By this point in the clinic, I was so shame-weary that I just wanted out. I stayed because I wanted to see if maybe SOMETHING good would come of it. And something did, she wrote with a crooked smile.
So Buck grabbed my horse's head. Mind you, I was still SITTING on my horse. I was situated in the middle of the arena up against the wall. Everybody had gathered around me--extremely close. It was so quiet you could hear a cricket chirping in the far corner of that huge building. I chuckled because I was the only one who didn't really take the whole thing quite as seriously as I ought to have. Nobody cracked even the slightest grin. I did some of my own eye-rolling at that point.
Buck came up to the left side of the horse and straddled Timothy's neck with his arms. He grabbed both reins. So the dude was basically in my lap. Odd, right?! Anyway, he started shouting into the microphone and telling the following made-up story: "This horse has been ridden in gimmicks! Look at these huge muscles in his neck!" He said grabbing a chunk of Timothy's flesh just behind his jawbone. Now riding in gimmicks means he's been trained using over checks, side checks, Martigales, draw reins, etc. These are aids that are used when training horses to drive. I said, "Yes Timothy is a Morgan. He was trained to pull a cart before he was ever started under saddle." Buck ignored this reasoning. Timothy's breed is a light draft breed. They can actually do pretty much anything but the Amish still use Morgans almost exclusively to pull their buggies. They look pretty doing it and they generally have good minds. Morgan horses are famous for their stamina as well. Buck knows all this. Very well. Yet he presses on with his ridiculous unfounded assertions as if they were gospel.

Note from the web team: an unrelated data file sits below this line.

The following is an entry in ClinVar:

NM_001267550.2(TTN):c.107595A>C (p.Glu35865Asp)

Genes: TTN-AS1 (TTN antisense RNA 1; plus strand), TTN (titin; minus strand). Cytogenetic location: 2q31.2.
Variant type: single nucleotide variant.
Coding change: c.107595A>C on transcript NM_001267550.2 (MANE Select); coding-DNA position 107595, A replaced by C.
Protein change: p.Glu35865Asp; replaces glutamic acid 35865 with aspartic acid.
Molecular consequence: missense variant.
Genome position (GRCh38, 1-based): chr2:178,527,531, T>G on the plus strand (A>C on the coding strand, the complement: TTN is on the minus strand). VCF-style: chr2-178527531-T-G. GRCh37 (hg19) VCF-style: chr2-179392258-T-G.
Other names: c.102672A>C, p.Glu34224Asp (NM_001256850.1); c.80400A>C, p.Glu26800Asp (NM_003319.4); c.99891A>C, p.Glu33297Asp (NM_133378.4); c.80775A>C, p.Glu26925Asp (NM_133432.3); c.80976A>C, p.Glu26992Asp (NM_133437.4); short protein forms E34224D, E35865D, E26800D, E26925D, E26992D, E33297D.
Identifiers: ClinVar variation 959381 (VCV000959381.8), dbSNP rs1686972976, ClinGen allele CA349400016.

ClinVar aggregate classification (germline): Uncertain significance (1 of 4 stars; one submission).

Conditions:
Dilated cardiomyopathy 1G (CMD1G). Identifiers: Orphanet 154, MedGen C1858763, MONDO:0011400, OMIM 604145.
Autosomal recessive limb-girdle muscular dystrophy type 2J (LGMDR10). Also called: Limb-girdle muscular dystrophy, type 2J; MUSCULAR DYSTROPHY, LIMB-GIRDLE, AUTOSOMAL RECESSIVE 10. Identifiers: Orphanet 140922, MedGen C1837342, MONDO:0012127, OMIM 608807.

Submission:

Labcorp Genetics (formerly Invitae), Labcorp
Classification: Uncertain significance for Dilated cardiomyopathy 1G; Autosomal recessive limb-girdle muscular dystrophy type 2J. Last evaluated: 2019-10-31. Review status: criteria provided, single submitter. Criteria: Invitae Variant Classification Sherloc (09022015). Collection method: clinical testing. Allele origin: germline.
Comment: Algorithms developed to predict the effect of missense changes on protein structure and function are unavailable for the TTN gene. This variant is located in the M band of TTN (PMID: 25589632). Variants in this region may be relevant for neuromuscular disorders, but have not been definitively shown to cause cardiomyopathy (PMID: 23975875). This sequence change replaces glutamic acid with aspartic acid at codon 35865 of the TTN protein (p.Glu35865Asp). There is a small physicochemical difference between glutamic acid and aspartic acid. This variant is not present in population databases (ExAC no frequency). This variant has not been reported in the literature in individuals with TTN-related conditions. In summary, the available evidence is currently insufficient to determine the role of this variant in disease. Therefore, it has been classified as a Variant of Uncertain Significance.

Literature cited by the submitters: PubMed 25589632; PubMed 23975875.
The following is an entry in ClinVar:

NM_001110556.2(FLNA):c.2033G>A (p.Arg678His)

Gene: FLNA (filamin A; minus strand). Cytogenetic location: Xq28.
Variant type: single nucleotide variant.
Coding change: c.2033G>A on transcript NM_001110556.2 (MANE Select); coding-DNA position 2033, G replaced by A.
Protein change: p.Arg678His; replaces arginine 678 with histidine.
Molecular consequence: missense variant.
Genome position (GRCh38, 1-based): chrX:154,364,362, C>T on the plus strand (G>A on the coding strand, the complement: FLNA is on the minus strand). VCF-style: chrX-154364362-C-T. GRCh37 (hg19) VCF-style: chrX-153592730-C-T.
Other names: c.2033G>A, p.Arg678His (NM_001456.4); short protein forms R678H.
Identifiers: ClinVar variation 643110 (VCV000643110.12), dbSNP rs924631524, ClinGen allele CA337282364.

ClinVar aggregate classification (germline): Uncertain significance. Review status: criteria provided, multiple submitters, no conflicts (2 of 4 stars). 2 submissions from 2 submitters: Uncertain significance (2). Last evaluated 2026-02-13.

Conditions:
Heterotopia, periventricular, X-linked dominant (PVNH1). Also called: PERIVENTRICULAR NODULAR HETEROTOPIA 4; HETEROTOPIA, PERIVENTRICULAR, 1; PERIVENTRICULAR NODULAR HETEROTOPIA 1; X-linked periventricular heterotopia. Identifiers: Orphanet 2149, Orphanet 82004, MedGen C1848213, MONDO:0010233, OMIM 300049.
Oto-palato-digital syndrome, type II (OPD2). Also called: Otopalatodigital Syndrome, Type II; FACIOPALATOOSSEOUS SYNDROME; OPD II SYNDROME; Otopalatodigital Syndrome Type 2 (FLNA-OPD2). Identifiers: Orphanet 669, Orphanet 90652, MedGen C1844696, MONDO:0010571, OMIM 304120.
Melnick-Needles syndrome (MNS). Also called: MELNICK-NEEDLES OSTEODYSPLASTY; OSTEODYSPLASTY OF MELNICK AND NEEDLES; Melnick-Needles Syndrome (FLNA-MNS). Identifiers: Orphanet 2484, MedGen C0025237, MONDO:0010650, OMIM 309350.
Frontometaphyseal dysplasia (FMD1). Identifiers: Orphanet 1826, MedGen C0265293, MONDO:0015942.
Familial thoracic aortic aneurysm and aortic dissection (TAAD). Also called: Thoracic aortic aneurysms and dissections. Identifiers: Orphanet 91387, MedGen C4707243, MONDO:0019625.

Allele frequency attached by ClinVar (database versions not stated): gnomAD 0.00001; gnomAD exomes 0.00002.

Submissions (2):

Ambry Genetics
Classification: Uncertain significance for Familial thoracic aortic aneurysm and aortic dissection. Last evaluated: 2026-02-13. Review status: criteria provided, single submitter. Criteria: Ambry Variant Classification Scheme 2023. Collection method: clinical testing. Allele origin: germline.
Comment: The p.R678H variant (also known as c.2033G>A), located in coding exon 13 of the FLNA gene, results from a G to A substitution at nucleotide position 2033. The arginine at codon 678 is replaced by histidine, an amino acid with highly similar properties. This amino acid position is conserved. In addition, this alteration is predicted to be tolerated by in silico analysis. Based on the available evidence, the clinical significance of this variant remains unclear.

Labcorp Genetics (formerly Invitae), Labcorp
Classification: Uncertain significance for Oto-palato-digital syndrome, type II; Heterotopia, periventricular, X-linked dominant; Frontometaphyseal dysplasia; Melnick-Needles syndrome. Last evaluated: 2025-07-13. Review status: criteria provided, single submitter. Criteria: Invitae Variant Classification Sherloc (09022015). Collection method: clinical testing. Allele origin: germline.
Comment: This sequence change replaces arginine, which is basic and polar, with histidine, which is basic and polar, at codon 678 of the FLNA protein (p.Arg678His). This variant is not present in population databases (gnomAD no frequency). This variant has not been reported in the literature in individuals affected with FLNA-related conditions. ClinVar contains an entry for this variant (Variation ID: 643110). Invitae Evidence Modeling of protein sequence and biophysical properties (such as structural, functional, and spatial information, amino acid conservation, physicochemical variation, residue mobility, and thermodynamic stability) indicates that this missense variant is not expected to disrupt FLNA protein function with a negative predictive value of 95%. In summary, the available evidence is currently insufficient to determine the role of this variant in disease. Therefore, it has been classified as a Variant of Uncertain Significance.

"This horse has been passed around, given up on, started and stopped, started and stopped and he's a mess!" He is SCREAMING this into his Madonna-phone. People on Lake Michigan could have heard him, I'm sure. I tried interjecting, "Well, I just got him right before he got sick." He completely ignored me and continued on his fitful rant "You see this poor animal?! He doesn't stand a chance with this type of situation!" I was incredulous. At this point I just lost it and started laughing my a** off and I did the unthinkable. I hauled off and punched Buck Brannaman square in right the deltoid just about as hard as I could and said "That's ENOUGH already. You've made your point. You needn't belabor it." He shot me a glance over said shoulder like 'how dare I?' and continued about how dangerous this situation could be, etc. And so I did it again! I punched the man again, laughing. And I said it again, "Dude, that's enough. You made your point. I JUST got this horse. I can't really speak to his entire past. It's not fair of you to come at ME like that. I did the best I could. You punk! Don't be such a punk about it. Go make your point on somebody else!"
He finally softened just a hair. And when he didn't punch me back, a few people relaxed enough to crack a smile. I guess he doesn't get that much. Bullies will lull people into submission with just the FEAR that they'll come at you. In all fairness to the poor bastard, it is pretty standard for somebody who took as much crap as he did in his childhood. They just mow the playing field down before anybody has a chance to suit up. I know bullies. But the Irish side of my brain would never easily submit to them. Not without some kind of fight--stupid, embarrassing or pointless as it might end up being.
I came away from that clinic like I said before in a state of PTSD. It took about a month to recover the will to ride again. It took the past 8 months to make sense of the ass-whoopin' we all took that weekend.
Looking back on the whole thing, I don't even TRY to assign any kind of grand metaphorical significance to it. I'm not saying it's not there. I'm just saying -- ugh, I don't want to think about it. It was the weekend I met some really nice people. I suffered through something crappy (with a bunch of expectations attached to it) with as much dignity as I could muster. All the while I was missing my kids and the rest of my support network and quietly re-grieving the loss of some beloved friends. So, you know, just a day at the beach, really.
When I returned home, I sent a Zingerman's Ultimate gift basket to Dave and Lisa. They called me and thanked me profusely and made me promise to come and visit this summer. About a week later I got a pretty heavy package in the mail. Funny, I thought, I didn't order anything. Wonder what it is...
I opened it up to find the most beautiful thank you note and a brand new, beautiful, totally assembled Mecate. I just burst into tear-filled laughter.
Darren McCarty would be so proud.